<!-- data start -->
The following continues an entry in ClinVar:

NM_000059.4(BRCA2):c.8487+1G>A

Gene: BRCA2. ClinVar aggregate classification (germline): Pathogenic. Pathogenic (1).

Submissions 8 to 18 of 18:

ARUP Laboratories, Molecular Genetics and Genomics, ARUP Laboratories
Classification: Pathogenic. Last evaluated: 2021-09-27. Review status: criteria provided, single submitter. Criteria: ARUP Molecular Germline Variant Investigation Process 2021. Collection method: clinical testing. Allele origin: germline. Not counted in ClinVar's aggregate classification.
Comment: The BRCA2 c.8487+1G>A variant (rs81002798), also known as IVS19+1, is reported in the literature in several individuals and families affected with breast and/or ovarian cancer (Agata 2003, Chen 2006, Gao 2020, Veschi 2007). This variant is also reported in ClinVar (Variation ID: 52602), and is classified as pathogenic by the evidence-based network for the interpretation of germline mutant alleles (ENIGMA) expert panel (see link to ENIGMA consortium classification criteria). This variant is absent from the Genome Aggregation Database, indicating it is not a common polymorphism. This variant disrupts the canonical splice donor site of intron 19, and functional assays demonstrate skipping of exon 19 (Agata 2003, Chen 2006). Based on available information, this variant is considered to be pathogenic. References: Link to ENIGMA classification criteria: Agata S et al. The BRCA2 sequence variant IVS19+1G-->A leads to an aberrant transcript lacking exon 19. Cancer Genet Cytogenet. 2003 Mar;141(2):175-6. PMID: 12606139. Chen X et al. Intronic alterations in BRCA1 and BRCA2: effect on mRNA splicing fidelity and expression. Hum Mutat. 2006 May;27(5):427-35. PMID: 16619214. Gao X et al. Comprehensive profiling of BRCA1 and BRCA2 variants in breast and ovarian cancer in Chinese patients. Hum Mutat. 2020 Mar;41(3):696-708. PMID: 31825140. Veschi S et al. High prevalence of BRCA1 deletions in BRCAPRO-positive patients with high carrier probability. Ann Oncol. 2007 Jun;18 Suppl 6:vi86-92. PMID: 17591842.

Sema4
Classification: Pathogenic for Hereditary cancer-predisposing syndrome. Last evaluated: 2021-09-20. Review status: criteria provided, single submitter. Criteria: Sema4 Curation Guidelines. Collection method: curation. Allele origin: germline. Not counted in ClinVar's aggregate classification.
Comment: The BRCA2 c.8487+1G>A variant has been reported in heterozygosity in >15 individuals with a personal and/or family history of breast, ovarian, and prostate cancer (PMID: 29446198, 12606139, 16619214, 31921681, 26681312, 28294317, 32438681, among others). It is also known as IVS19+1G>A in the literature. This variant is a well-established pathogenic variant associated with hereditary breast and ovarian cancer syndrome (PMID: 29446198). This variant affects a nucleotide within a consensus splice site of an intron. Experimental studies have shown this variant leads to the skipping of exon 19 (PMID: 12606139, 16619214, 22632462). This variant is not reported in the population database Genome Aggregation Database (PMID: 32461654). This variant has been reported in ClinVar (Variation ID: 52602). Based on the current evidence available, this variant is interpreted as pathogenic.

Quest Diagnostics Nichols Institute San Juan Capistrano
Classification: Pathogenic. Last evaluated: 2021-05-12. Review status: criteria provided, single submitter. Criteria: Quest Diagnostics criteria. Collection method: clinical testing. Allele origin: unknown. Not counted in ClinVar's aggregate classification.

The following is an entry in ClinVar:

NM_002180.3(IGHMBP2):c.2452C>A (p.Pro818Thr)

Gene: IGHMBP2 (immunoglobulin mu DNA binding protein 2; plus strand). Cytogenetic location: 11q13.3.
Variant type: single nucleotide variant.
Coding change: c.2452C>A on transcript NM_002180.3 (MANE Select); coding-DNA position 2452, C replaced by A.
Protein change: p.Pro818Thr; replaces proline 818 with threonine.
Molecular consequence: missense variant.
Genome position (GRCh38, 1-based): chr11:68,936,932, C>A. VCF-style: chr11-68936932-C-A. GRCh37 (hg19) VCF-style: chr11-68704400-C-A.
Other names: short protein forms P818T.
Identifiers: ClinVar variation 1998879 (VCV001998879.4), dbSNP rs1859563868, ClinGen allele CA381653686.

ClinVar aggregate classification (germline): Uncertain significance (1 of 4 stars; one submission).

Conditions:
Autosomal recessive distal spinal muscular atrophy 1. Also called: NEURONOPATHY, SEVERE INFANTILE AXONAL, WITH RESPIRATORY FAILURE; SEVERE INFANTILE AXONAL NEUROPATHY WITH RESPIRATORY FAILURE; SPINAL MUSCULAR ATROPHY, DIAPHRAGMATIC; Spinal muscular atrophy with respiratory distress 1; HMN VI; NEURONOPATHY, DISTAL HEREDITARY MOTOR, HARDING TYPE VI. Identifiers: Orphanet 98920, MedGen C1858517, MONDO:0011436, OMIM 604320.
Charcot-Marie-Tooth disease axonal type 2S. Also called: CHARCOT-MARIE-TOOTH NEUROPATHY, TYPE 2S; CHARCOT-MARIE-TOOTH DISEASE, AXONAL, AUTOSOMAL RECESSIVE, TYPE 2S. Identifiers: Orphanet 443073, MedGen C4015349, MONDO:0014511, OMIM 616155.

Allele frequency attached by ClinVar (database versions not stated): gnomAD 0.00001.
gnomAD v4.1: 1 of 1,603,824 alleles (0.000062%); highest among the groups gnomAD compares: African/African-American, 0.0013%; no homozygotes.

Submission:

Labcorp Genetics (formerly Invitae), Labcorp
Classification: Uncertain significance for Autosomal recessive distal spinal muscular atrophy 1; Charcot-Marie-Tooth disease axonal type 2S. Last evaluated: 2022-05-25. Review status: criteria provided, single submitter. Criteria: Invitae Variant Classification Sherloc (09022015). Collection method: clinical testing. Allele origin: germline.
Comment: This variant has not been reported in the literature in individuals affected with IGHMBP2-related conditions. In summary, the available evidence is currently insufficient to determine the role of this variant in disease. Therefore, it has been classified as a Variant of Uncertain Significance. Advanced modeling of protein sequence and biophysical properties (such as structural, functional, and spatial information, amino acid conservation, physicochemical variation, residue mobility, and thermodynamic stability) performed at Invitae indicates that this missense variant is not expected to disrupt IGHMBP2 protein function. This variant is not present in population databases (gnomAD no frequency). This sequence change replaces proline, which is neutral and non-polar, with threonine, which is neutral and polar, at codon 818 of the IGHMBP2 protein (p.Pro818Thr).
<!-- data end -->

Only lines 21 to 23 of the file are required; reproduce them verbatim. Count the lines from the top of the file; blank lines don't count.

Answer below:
Other names: short protein forms P818T.
Identifiers: ClinVar variation 1998879 (VCV001998879.4), dbSNP rs1859563868, ClinGen allele CA381653686.

ClinVar aggregate classification (germline): Uncertain significance (1 of 4 stars; one submission).